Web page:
On the first of Darnold’s three interceptions, Moton gets the bad end of Eagles defensive end Derrick Barnett’s bull rush. Check the tape below.

Despite the backside pressure, Darnold still has a pocket from which to climb. The route concept, near side, is known as “smash”.

This combo is designed to influence voids against zone coverage, with the curl and flat routes pulling coverage underneath the accompanying corner route – as run by TE Ian Thomas above.

One problem, these routes concepts don’t work if:

  • You can’t protect the quarterback.
  • If the quarterback has a history of relatively slow processing.

Darnold, pre-snap, doesn’t appear to have his eyes on the rotating FS (far side), and as the former USC star scans to his left post-snap, it’s hard to imagine he’s fully anticipating the angle and urgency of the safety en route to the boundary.

He’s already looked off the smash concept (to his left), and rather than anticipating a razor-thin window over the head of Darius Slay and climbing the pocket for additional options, Darnold uncorks a low-percentage boundary ball.

Slay’s coverage depth is optimal, and he makes a nice play.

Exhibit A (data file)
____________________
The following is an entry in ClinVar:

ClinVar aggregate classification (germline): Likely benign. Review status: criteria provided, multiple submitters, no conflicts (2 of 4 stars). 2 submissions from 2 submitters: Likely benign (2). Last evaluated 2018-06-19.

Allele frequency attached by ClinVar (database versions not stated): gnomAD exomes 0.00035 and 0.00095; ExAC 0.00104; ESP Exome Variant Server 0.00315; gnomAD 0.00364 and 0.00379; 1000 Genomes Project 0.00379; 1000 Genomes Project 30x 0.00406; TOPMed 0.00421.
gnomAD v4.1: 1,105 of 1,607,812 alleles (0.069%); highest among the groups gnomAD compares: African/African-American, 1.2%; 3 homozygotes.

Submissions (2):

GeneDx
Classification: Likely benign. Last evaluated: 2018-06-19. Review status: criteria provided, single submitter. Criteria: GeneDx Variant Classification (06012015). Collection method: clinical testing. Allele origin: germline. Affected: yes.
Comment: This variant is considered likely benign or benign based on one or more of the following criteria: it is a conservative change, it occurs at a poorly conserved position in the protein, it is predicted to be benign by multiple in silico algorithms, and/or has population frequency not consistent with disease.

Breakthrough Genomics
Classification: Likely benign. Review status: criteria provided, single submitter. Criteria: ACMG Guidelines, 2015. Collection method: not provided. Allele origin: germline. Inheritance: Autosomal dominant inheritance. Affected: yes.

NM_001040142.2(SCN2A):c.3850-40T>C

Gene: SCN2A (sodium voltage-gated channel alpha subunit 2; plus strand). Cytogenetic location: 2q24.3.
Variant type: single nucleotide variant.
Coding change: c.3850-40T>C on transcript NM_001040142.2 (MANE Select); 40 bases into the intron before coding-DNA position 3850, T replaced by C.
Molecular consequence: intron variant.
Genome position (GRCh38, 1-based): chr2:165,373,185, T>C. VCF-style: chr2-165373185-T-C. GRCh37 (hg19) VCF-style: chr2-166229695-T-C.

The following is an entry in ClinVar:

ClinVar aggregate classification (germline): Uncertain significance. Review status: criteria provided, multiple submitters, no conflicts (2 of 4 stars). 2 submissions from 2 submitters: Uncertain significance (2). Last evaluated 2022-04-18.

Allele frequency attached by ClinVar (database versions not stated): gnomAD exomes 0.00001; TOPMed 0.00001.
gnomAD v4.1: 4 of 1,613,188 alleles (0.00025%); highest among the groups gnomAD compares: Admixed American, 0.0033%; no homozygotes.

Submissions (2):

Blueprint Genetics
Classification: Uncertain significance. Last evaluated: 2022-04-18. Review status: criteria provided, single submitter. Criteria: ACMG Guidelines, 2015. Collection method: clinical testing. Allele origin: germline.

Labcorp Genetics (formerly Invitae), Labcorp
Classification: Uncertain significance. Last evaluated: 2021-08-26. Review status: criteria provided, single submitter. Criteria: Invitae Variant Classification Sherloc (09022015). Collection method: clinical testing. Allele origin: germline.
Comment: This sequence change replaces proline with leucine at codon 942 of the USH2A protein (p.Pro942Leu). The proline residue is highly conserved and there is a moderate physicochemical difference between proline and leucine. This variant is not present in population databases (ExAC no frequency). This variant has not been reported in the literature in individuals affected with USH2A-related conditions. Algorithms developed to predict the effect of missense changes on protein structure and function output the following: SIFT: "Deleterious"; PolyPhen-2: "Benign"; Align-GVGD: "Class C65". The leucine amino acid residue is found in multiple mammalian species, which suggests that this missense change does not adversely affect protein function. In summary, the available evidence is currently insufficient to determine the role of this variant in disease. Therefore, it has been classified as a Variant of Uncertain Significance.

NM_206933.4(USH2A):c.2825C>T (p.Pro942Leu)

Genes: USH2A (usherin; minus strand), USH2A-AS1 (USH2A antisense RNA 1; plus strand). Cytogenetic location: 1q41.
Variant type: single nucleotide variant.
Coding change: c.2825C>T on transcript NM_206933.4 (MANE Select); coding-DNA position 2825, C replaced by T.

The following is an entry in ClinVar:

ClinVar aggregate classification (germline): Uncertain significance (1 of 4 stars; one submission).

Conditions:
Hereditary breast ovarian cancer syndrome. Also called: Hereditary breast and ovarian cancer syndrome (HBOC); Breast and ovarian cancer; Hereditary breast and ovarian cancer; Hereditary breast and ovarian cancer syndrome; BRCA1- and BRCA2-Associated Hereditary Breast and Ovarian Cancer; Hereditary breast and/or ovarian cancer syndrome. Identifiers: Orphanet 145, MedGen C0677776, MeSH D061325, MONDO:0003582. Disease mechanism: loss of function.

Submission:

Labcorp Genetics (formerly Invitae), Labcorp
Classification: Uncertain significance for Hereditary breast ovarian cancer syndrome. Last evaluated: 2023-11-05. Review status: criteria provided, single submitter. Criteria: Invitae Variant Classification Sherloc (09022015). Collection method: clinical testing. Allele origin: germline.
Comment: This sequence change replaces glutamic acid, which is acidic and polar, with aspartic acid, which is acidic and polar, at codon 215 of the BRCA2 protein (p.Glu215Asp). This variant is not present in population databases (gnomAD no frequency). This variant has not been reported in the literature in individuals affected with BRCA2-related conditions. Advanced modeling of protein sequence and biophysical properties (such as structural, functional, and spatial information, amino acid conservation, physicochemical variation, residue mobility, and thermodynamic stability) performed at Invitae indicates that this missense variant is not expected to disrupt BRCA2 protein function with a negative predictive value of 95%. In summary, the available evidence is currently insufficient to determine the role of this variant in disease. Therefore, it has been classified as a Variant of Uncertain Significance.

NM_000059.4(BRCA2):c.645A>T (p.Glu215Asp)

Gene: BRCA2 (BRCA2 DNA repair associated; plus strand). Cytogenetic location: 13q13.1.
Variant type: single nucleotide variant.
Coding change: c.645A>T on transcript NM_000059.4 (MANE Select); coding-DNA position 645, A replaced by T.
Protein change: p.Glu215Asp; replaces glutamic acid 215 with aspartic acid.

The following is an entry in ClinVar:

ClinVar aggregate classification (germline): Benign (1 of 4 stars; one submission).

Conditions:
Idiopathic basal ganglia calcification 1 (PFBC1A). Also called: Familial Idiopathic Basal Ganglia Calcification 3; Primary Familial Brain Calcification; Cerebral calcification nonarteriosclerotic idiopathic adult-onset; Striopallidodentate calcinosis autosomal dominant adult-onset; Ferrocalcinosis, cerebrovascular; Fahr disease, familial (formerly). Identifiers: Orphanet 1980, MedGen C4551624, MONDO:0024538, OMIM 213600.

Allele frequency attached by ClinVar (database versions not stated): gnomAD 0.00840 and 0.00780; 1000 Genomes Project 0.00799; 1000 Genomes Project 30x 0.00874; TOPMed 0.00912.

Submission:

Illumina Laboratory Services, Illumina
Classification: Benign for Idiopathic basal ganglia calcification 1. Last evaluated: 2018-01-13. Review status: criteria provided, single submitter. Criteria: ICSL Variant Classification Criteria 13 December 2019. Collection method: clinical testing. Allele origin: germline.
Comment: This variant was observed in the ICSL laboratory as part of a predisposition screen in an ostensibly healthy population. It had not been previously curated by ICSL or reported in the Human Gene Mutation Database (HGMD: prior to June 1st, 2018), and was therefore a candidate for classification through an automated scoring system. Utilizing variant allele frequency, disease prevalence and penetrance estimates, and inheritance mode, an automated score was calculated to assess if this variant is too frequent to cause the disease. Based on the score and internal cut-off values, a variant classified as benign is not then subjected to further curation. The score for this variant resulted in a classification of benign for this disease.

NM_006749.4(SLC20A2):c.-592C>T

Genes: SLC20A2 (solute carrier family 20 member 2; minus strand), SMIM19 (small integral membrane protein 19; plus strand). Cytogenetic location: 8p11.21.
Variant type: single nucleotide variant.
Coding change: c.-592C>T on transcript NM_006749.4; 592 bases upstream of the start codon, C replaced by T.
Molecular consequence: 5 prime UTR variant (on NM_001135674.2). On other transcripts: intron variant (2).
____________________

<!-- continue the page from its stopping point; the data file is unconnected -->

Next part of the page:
It was another day of bad situational football from the Carolina Panthers.

This is bad situational football.

Leading by three, backed up inside your own five-yard-line, and a high-risk, low-reward throw. The line has been bad (we’ll get to that), but this pick was on Darnold.

Now, about the offensive line.

Yes, I know. It’s bad.

Carolina is fielding one of the least coordinated groups upfront in franchise history. Philadelphia didn’t do anything exotic. They knew they didn’t have to. A few stunts, and that’s about as wild as Eagles defensive coordinator Jonathan Gannon got.

Christensen was raw, and that’s to be expected. Here’s a great example of how one mistake, a holding foul, can ruin a drive – perhaps a game.

Instead of a fresh set of downs, with the ball inside the Eagles 45-yard-line, the rookie right tackle pulls defensive tackle, Milton Williams, to the ground.

Mistakes beget mistakes, as seen below on the following play: